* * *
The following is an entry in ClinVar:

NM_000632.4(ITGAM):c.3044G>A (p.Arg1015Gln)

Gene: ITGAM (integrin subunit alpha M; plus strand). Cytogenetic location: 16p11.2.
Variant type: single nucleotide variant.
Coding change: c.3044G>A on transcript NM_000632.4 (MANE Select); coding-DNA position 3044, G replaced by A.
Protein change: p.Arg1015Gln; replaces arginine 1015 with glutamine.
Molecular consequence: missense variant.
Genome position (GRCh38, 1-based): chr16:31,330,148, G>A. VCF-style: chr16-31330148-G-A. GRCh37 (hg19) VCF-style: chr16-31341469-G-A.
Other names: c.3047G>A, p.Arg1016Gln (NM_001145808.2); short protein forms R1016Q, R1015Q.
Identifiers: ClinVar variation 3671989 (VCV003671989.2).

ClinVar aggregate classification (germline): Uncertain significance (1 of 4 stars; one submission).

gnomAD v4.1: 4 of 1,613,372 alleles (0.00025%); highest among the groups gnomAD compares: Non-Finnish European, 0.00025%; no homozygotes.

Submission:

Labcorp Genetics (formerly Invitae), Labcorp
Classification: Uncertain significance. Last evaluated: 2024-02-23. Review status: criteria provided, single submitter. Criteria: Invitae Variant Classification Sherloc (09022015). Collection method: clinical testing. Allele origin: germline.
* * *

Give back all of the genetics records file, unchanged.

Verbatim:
The following is an entry in ClinVar:

NM_000632.4(ITGAM):c.3044G>A (p.Arg1015Gln)

Gene: ITGAM (integrin subunit alpha M; plus strand). Cytogenetic location: 16p11.2.
Variant type: single nucleotide variant.
Coding change: c.3044G>A on transcript NM_000632.4 (MANE Select); coding-DNA position 3044, G replaced by A.
Protein change: p.Arg1015Gln; replaces arginine 1015 with glutamine.
Molecular consequence: missense variant.
Genome position (GRCh38, 1-based): chr16:31,330,148, G>A. VCF-style: chr16-31330148-G-A. GRCh37 (hg19) VCF-style: chr16-31341469-G-A.
Other names: c.3047G>A, p.Arg1016Gln (NM_001145808.2); short protein forms R1016Q, R1015Q.
Identifiers: ClinVar variation 3671989 (VCV003671989.2).

ClinVar aggregate classification (germline): Uncertain significance (1 of 4 stars; one submission).

gnomAD v4.1: 4 of 1,613,372 alleles (0.00025%); highest among the groups gnomAD compares: Non-Finnish European, 0.00025%; no homozygotes.

Submission:

Labcorp Genetics (formerly Invitae), Labcorp
Classification: Uncertain significance. Last evaluated: 2024-02-23. Review status: criteria provided, single submitter. Criteria: Invitae Variant Classification Sherloc (09022015). Collection method: clinical testing. Allele origin: germline.